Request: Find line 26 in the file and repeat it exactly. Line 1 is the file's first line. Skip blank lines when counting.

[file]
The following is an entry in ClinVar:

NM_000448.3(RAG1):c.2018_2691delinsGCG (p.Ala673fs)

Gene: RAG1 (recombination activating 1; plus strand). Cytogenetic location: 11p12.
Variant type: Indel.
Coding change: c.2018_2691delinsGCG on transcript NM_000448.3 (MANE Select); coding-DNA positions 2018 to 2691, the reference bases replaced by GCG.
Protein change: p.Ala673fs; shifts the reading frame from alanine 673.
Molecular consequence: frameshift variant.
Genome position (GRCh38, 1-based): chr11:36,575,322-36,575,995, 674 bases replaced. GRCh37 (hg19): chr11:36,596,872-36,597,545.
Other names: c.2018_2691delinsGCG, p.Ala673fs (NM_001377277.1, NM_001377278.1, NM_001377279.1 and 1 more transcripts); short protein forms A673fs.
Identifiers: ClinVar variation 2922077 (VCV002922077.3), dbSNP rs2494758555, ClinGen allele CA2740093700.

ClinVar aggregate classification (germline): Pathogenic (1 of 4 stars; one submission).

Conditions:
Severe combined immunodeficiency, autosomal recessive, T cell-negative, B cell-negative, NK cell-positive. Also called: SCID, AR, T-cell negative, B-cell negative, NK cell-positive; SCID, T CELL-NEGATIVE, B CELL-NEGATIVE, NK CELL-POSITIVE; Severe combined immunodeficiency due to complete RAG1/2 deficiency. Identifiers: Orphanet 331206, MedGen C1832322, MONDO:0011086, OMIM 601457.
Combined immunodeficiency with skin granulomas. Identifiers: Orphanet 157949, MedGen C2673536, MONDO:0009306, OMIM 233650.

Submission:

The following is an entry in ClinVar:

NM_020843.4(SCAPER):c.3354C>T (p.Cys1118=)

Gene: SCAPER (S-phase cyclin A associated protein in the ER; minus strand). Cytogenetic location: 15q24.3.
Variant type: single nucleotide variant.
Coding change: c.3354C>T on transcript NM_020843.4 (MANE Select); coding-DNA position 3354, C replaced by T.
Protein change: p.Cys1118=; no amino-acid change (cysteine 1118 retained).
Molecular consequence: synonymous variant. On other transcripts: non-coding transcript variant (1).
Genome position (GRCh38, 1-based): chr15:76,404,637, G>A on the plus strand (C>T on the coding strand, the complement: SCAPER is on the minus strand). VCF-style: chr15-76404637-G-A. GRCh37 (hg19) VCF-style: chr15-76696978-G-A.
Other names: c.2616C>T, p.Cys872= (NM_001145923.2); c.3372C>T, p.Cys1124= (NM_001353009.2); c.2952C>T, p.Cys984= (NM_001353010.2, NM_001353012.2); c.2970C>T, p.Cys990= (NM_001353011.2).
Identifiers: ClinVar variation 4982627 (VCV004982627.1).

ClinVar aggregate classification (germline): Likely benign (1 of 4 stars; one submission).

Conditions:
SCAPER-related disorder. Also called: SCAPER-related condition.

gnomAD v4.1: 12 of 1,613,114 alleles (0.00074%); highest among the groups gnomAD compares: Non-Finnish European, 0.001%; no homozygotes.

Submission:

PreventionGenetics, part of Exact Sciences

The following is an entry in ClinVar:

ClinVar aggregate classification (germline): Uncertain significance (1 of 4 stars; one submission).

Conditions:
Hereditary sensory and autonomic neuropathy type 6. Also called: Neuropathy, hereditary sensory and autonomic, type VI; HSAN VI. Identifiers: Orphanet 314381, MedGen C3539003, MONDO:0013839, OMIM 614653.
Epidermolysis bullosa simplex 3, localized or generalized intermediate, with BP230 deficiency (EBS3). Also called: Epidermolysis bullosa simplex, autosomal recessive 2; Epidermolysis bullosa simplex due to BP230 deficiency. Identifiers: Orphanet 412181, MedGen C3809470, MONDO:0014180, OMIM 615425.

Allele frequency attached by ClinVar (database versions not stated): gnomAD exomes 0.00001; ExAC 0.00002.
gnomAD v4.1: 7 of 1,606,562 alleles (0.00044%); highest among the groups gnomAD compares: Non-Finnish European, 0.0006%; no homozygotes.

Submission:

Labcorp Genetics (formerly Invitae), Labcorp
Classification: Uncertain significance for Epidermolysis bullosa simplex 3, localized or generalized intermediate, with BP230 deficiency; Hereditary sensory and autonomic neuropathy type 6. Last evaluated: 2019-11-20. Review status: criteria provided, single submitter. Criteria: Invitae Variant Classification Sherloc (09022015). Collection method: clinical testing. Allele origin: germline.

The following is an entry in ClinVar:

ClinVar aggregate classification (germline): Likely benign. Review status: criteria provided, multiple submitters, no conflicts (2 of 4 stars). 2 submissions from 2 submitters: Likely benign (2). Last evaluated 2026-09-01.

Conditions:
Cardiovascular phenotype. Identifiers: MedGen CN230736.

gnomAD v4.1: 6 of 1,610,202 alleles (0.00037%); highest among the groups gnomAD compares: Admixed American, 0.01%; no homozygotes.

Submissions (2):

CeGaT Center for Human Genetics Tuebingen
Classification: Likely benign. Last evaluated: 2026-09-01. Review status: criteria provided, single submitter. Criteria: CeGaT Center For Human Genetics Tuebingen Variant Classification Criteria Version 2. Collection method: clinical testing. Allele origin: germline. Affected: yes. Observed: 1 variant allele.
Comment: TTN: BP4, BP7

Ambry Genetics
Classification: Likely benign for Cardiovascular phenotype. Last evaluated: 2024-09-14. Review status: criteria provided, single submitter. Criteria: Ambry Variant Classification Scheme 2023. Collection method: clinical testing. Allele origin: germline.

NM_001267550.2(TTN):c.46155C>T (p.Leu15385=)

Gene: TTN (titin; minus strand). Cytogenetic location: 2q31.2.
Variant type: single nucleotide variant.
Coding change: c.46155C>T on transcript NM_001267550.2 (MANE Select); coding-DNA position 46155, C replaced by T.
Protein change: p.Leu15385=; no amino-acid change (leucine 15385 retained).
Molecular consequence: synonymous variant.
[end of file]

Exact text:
ClinVar aggregate classification (germline): Likely benign (1 of 4 stars; one submission).